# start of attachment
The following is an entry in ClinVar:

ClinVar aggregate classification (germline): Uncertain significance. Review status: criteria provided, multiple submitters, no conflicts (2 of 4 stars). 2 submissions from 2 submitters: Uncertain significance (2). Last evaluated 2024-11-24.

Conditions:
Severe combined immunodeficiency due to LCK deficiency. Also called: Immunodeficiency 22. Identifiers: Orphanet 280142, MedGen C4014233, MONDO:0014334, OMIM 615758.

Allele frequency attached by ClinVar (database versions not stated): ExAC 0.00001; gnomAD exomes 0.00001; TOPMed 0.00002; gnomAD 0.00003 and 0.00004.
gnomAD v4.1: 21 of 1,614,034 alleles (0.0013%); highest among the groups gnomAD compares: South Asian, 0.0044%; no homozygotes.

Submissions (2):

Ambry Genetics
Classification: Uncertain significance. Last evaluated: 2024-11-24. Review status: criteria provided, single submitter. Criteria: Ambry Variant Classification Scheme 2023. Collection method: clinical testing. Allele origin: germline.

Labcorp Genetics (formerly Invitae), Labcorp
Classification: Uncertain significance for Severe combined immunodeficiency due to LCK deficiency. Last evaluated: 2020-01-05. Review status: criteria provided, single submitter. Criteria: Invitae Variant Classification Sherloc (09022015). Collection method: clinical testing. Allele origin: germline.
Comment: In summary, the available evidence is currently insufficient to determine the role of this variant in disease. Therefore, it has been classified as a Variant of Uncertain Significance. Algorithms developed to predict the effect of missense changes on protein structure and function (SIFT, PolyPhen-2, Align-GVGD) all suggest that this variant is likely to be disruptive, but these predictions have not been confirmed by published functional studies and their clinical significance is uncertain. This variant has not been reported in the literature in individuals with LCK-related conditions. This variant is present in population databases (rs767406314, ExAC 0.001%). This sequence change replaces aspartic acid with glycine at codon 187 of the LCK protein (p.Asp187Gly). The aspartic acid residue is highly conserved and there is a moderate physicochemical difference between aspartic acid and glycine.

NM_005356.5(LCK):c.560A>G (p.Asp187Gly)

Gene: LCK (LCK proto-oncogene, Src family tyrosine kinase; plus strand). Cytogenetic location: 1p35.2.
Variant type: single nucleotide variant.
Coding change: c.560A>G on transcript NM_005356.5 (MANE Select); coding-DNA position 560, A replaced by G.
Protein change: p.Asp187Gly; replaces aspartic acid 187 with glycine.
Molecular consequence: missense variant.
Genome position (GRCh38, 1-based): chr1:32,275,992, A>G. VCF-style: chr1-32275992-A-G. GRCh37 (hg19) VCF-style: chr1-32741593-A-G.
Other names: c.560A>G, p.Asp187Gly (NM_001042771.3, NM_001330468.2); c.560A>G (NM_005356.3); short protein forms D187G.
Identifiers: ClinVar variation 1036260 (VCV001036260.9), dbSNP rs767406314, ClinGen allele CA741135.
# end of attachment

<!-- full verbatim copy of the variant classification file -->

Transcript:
The following is an entry in ClinVar:

ClinVar aggregate classification (germline): Uncertain significance. Review status: criteria provided, multiple submitters, no conflicts (2 of 4 stars). 2 submissions from 2 submitters: Uncertain significance (2). Last evaluated 2024-11-24.

Conditions:
Severe combined immunodeficiency due to LCK deficiency. Also called: Immunodeficiency 22. Identifiers: Orphanet 280142, MedGen C4014233, MONDO:0014334, OMIM 615758.

Allele frequency attached by ClinVar (database versions not stated): ExAC 0.00001; gnomAD exomes 0.00001; TOPMed 0.00002; gnomAD 0.00003 and 0.00004.
gnomAD v4.1: 21 of 1,614,034 alleles (0.0013%); highest among the groups gnomAD compares: South Asian, 0.0044%; no homozygotes.

Submissions (2):

Ambry Genetics
Classification: Uncertain significance. Last evaluated: 2024-11-24. Review status: criteria provided, single submitter. Criteria: Ambry Variant Classification Scheme 2023. Collection method: clinical testing. Allele origin: germline.

Labcorp Genetics (formerly Invitae), Labcorp
Classification: Uncertain significance for Severe combined immunodeficiency due to LCK deficiency. Last evaluated: 2020-01-05. Review status: criteria provided, single submitter. Criteria: Invitae Variant Classification Sherloc (09022015). Collection method: clinical testing. Allele origin: germline.
Comment: In summary, the available evidence is currently insufficient to determine the role of this variant in disease. Therefore, it has been classified as a Variant of Uncertain Significance. Algorithms developed to predict the effect of missense changes on protein structure and function (SIFT, PolyPhen-2, Align-GVGD) all suggest that this variant is likely to be disruptive, but these predictions have not been confirmed by published functional studies and their clinical significance is uncertain. This variant has not been reported in the literature in individuals with LCK-related conditions. This variant is present in population databases (rs767406314, ExAC 0.001%). This sequence change replaces aspartic acid with glycine at codon 187 of the LCK protein (p.Asp187Gly). The aspartic acid residue is highly conserved and there is a moderate physicochemical difference between aspartic acid and glycine.

NM_005356.5(LCK):c.560A>G (p.Asp187Gly)

Gene: LCK (LCK proto-oncogene, Src family tyrosine kinase; plus strand). Cytogenetic location: 1p35.2.
Variant type: single nucleotide variant.
Coding change: c.560A>G on transcript NM_005356.5 (MANE Select); coding-DNA position 560, A replaced by G.
Protein change: p.Asp187Gly; replaces aspartic acid 187 with glycine.
Molecular consequence: missense variant.
Genome position (GRCh38, 1-based): chr1:32,275,992, A>G. VCF-style: chr1-32275992-A-G. GRCh37 (hg19) VCF-style: chr1-32741593-A-G.
Other names: c.560A>G, p.Asp187Gly (NM_001042771.3, NM_001330468.2); c.560A>G (NM_005356.3); short protein forms D187G.
Identifiers: ClinVar variation 1036260 (VCV001036260.9), dbSNP rs767406314, ClinGen allele CA741135.